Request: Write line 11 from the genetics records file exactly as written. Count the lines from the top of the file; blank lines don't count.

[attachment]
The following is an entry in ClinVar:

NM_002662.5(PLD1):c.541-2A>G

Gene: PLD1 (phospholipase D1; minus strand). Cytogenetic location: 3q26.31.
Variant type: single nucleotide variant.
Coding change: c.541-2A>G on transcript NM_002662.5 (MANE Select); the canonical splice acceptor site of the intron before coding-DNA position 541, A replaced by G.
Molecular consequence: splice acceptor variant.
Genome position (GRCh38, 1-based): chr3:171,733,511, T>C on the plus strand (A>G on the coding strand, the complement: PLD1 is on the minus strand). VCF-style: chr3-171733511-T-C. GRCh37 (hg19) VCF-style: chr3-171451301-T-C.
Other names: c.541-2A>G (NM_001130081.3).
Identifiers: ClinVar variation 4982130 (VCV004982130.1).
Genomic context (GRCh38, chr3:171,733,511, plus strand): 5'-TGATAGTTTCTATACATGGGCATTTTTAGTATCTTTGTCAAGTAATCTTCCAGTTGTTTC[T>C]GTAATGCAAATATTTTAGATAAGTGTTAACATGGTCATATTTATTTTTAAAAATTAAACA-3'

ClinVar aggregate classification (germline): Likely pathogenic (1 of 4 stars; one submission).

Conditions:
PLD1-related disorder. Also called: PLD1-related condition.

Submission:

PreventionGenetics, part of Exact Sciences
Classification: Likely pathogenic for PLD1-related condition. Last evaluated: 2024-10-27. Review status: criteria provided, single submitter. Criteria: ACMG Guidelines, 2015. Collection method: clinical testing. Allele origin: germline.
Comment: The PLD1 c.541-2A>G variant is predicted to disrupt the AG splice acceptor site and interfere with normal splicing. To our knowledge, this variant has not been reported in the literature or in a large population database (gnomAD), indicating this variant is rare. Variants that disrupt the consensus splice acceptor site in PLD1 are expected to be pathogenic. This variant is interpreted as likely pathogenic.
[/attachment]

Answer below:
ClinVar aggregate classification (germline): Likely pathogenic (1 of 4 stars; one submission).